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Bad Guys: Episode 3

Hold onto your hats, everyone—because Bad Guys continues to amp up the deep and dark nature of these criminal cases with each passing week. In fact, this is one stomach-turning hour to hunt down a kidnapper who also deals in a market that even our resident criminals find sickening and horrifying. And these guys have killed people in their darkest day.

There are elements to this case that hit a little too close to home for the detective-in-charge, who gets pushed to the brink in this hour. The same could be said for any of our team members, really—but the great thing is that there’s a glimmer of light at the end of the tunnel. It’s just up to them to make sure none of them gets tunnel vision first.

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EPISODE 3: “Human Market”

A woman feels her way to the door in the dark, using her phone as a light. She turns the doorknob and checks if the coast is clear, then closes it again, locking it. Hurriedly, she calls the police and tells them in a frightened, panicked voice that she’s been kidnapped.

She begs them to come and find her as the sound of the doorknob rattling behind her taunts her. A chilling moment passes when the rattling suddenly stops… and then the door bursts open. She lets out a bloodcurdling scream.

Some time later, Commissioner Nam meets with a senior policeman in his office, offering him food as a reminder that cops need to keep their strength up to catch criminals. However, that’s merely a segue into the real purpose of this conversation, because Commissioner Nam sternly berates him and his men on their incompetence.

Time was of the essence, and those four hours they lost cost them that woman’s life, Commissioner Nam hollers. He’s left astounded by the excuses coming out of the policeman’s mouth, like how murder is common occurrence in that area, and there was difficulty gaining entry to the crime scene.

He orders him out, then picks up the phone to call out his next order: “Release the crazy dogs again.”

Next thing we know, Goo-tak pays a prison visit to each of our re-incarcerated crazy dogs. Relieved to see that Tae-soo is on the mend, he figures that Tae-soo probably resents him for the whole bullet-to-the-shoulder incident. But Tae-soo isn’t the type to harbor grudges against people: “I just… kill them.”

“So, you’ll kill me then?” Goo-tak tosses back, unflinching. He warns Tae-soo against making a U-turn in life and falling back to old habits, lest he wander around aimlessly for the rest of his life. So Tae-soo cuts to the chase—what does Goo-tak want? “Keep your promise.”

With those words, we cut away to Goo-tak’s visit to Woong-chul, who bristles at the idea of being an errand boy the cops can call at-will. Goo-tak isn’t here to dance around the topic, and tells him to shut up and follow orders.

That incites Woong-chul’s rage, and he slams an angry fist against the glass, nearly cracking it. “How many people did you kill with that fist?” Goo-tak asks in a curious voice. “Save the same number of people you killed with that fist of yours. Then you’ll be [a free man].”

Goo-tak comes right out with it and says he can’t get a read on the stone-faced Jung-moon—what is he thinking about right now? Is he onboard with this case or not? Jung-moon replies that he’s never had a choice on the matter and simply did as told by the police.

Goo-tak takes that as a yes, but before he leaves, Jung-moon brings up his earlier inquiry of what he was thinking about. “You know what’s funny?” Jung-moon asks. “I have that same curiosity about you every time I see you. What are you thinking of?”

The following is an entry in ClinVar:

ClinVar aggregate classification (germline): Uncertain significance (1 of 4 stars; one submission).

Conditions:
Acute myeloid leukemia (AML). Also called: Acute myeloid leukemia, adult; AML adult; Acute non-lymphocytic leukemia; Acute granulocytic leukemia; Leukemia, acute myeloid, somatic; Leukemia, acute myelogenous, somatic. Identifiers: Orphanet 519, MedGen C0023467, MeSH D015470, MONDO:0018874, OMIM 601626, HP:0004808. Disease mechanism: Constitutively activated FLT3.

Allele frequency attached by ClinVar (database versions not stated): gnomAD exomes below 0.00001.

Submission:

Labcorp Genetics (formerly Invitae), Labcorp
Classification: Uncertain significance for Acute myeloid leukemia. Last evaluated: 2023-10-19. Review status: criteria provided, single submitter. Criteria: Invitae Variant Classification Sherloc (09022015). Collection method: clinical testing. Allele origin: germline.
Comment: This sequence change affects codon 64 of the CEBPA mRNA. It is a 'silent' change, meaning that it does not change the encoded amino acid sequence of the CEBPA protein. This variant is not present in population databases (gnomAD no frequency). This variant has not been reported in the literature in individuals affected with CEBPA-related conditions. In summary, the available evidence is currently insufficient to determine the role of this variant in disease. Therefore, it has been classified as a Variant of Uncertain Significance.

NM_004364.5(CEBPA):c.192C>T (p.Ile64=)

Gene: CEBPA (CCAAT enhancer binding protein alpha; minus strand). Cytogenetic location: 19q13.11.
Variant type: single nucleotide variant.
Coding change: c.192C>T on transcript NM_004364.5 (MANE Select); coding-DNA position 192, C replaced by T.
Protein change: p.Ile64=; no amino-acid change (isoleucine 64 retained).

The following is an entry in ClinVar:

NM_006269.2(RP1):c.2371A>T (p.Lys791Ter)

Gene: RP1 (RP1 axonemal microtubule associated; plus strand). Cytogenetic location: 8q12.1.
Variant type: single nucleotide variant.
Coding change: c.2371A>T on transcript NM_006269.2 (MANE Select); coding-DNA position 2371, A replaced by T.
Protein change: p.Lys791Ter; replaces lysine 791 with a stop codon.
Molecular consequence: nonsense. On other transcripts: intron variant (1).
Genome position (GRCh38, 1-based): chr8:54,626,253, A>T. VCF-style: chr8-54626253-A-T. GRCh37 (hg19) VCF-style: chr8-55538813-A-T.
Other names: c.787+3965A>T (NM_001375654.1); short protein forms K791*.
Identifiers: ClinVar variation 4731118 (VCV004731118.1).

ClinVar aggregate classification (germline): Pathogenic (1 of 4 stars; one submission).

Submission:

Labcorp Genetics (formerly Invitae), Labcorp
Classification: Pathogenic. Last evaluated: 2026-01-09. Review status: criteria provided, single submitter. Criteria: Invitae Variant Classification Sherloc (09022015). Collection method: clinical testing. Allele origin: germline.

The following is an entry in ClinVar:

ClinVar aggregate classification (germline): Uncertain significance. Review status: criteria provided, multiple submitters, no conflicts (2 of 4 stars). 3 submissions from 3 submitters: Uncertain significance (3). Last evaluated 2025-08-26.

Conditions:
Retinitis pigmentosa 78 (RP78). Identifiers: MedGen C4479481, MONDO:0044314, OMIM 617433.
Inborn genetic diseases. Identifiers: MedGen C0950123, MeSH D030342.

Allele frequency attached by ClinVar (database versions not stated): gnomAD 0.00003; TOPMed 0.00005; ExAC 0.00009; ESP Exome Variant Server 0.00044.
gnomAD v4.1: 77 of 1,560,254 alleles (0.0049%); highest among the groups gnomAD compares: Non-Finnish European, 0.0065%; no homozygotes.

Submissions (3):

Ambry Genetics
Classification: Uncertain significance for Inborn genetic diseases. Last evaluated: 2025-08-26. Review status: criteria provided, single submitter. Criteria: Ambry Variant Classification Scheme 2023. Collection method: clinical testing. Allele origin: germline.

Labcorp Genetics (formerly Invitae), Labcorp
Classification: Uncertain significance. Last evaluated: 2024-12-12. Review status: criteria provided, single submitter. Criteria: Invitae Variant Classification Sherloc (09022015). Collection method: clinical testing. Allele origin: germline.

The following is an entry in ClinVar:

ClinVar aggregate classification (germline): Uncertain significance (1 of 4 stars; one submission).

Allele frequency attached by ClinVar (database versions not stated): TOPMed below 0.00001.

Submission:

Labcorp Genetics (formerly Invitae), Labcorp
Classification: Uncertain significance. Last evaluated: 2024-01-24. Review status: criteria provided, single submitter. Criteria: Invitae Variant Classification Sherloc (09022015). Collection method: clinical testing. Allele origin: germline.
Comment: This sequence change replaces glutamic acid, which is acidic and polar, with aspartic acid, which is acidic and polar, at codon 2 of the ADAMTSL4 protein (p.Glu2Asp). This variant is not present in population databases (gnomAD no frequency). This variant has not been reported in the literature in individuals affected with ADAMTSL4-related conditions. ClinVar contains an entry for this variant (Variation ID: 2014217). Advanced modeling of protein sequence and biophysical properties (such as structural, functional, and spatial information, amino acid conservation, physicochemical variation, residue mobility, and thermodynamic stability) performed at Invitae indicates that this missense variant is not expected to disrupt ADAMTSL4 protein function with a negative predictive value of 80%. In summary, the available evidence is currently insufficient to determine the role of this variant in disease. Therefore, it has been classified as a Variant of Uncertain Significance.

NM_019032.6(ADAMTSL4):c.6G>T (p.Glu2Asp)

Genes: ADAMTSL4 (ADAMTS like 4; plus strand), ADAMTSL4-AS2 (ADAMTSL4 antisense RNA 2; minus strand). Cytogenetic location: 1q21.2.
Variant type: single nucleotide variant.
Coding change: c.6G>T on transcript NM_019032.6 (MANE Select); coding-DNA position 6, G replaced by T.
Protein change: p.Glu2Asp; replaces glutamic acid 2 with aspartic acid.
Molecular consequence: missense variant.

Or perhaps the better question is: What is Goo-tak getting at by gathering criminals together as a team and throwing them in and out of jail at will?

Anyhow, the question triggers memories of happier times when Goo-tak playfully bickered and bantered with his teenage daughter Ji-yeon at the breakfast table. She’d been upset that her father didn’t worry about her well-being or about the boys she’d meet if and when she’d go study abroad. Like the cop dad he was, Goo-tak had said he’d beat up any boy who hurt his little girl.

It’s cute how Ji-yeon had wished her father to go out and get remarried to a sexy ajumma out there, to which Goo-tak had laughed, saying that he’d be content enough to see his daughter happy and well.

Knowing about their loving relationship is even sadder now that we know Ji-yeon didn’t make it home that day. At his subsequent disciplinary hearing, the board had asked if discovering his daughter’s corpse spurred Goo-tak to cause “that incident.”

Goo-tak had been mostly silent during the questioning, then had a question of his own: “Are we men or beasts?” If the criminals they catch are beasts, what does that make them as cops? Caught in their own hunt by the beasts, the hunters eventually become beasts themselves. How can the disciplinary board members in their suits understand how he feels?

Turning his badge in, Goo-tak had said he doesn’t have the luxury to engage in self-reflection—not until he finds the bastard that killed his daughter.

So when Mi-young and Goo-tak arrive at the church, he’s certain that the hunting dogs will show: “They know what hope tastes like. Hope is a drug.”

And sure enough, all three criminals are waiting inside. Damn, I knew they’d show up, but that dramatic overlay music makes the moment that much more badass. “You ready to hunt?” Goo-tak calls out.

Now Mi-young explains what Team Crazy Dogs is here to do: solve the cases the police can’t figure out and capture the criminals still at large. In and out of prison whenever called, they’ll be rewarded in years shaved off of their jail sentence until they’re free men. Ha, I love the alarmed look on Mi-young’s face when Woong-chul unbuckles his belt in front of her.